## Abstract Algebra -- group

Show that in a group G of order $$p^2$$ any normal subgroup of order p must lie in the center of G.

I am pretty sure here that p is supposed to be a prime number, as that is the stipulation in preceding and later problems. However, the problem statement does not explicitly state that p is prime here. I think that's just an oversight.

Attempted solution:

Let x be an element of N, a normal subgroup of G of order p. If x isn't e, then o(x)=p, as
o(x) must divide o(N). Then N = (x). Let $$x^r$$ be an arbitrary element of N. Let g be an arbitrary element of G.
Then by the normality of N, $$gx^rg^{-1}=x^s$$ for some s.

Then $$gx^r=x^sg$$. If I could show r = s then I would be done.
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 Recognitions: Homework Help Science Advisor Look up conjugacy classes.
 I didn't end up looking anything up (beyond what I already knew when I came across the problem) but in any case I believe I have solved the problem.

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Homework Help

## Abstract Algebra -- group

Really? How? I was tearing my hair out before I remembered the conjugacy class thing.

 Quote by Dick Really? How? I was tearing my hair out before I remembered the conjugacy class thing.
If I've got this figured correctly, it turns out that either there is an element of order p^2, in which case immediately the group is cyclic and abelian (therefore any subgroup is in the center); or, each element x in G other than e is in a normal subgroup of order p, namely, (x).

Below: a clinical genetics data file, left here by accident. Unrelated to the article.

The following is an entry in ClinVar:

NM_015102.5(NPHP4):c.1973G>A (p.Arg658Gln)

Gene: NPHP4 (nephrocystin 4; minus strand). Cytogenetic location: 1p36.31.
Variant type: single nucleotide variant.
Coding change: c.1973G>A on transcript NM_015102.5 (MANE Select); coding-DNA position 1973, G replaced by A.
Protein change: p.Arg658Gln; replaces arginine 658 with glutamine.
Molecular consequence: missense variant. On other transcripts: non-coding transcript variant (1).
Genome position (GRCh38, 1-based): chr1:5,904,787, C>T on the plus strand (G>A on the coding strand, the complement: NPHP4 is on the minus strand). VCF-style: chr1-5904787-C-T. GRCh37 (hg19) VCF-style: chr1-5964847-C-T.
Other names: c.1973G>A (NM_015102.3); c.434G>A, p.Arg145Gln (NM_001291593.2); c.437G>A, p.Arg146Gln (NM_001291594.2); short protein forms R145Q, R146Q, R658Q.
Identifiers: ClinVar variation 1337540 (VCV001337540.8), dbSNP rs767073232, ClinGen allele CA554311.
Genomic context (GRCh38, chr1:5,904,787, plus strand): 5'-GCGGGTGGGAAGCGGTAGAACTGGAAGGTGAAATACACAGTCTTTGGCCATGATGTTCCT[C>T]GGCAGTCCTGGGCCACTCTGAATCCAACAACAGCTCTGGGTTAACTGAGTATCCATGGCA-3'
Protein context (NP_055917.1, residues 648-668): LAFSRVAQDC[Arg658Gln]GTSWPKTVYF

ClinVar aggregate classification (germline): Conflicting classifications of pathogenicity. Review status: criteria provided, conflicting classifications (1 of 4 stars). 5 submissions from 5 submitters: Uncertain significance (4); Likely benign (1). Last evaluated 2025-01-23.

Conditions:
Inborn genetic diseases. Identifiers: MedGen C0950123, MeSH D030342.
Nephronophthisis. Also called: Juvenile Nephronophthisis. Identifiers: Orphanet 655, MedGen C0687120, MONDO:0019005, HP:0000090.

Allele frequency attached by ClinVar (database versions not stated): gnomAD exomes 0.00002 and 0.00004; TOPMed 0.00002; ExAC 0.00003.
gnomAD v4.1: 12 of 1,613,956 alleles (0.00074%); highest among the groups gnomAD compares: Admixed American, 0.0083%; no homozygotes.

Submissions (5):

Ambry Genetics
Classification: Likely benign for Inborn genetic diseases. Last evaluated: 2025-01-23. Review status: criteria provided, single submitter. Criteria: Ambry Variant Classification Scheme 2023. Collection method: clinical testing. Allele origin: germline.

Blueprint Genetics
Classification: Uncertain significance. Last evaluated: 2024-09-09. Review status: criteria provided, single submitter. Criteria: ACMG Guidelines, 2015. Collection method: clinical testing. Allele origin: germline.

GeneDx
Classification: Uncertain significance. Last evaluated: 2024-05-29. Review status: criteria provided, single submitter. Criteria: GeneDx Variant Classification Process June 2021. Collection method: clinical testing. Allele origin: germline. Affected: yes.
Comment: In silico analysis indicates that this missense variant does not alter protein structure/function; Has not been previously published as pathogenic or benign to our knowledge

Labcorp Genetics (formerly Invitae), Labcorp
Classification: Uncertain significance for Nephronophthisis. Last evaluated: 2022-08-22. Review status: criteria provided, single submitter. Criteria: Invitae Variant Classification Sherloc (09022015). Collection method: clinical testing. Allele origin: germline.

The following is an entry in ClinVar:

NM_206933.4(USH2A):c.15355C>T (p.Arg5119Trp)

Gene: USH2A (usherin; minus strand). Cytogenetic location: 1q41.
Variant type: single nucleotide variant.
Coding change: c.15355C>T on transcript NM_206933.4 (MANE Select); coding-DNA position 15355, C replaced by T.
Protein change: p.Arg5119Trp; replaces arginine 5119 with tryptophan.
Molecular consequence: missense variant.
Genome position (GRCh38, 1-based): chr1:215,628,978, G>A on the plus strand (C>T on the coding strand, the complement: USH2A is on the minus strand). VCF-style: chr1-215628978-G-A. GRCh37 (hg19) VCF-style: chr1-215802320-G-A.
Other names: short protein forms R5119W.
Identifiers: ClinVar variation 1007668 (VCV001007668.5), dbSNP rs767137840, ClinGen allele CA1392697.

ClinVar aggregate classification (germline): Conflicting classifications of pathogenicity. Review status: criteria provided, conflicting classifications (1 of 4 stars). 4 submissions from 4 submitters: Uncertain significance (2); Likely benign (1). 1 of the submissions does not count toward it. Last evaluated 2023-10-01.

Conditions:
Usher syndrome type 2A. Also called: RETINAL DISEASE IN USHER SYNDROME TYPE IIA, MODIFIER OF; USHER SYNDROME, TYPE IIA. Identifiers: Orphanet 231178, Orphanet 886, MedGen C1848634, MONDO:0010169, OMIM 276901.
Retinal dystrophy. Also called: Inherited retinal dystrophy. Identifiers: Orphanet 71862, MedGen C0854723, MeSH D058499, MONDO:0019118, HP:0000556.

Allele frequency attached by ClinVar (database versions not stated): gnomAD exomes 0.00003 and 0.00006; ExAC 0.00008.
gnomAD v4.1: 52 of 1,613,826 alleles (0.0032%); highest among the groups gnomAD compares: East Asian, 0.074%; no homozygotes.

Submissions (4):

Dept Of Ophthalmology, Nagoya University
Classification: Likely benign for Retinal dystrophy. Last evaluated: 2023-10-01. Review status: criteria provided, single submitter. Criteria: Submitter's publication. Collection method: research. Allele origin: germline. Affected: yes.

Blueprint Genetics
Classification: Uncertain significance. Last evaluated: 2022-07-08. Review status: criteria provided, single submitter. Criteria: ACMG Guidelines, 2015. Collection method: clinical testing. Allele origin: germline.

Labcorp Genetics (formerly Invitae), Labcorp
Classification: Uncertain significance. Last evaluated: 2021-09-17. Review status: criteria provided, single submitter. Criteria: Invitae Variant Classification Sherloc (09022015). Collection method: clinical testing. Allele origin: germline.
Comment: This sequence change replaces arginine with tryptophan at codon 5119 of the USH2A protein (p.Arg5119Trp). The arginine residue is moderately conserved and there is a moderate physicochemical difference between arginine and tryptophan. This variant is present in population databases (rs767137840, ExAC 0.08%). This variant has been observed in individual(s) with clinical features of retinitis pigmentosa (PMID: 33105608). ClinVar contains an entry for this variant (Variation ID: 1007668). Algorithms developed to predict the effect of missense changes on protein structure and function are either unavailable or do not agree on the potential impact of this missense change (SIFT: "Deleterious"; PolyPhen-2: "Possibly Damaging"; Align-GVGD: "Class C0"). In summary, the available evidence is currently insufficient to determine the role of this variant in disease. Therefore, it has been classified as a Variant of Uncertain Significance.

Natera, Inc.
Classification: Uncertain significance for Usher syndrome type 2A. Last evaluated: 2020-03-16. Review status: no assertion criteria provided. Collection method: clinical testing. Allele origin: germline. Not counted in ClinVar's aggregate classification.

This is partly based on the preceding problem (which I did not post, but perhaps should have) which shows that indeed the group must have a normal subgroup of order p -- and, further, I showed in that problem that the normal subgroup was (x). Anyway, it seems to turn out (if I've done the work correctly) that if there is no element of order p^2 then every element of G is in one of these normal cyclic subgroups of order p. Probably these are what you meant by the "conjugation classes." Then a little manipulation shows that elements from different subgroups commute with each other (since the subgroups are cyclic they automatically commute internally) -- i.e., xy =yx regardless of whether x and y belong to the same normal subgroup. In fact, this goes a long way toward showing that the entire group is abelian, which was the next problem in the series.

By the way, I appreciate the fact you were "tearing your hair out" for my benefit -- even if you had reasons beyond helping me. On the other hand, I'm sure I would have found your advice about conjugation classes too vague if I hadn't solved the problem myself. But then I suppose I could have come back to you for a little more of a hint.

Also, if any of the above seems wrong to you I would appreciate hearing about it. Of course, I didn't provide you the gritty details on how I achieved some of these results.

 Quote by nebbish If I've got this figured correctly, it turns out that either there is an element of order p^2, in which case immediately the group is cyclic and abelian
This is false even if p is prime. Consider p=2, and the Klein 4 group. It is true, however, that a group pf order p^2 where p is prime is always abelian though, but the proof of this involves the class equation and hence congugacy classes, unless there is a simpler proof of this of which I am unaware.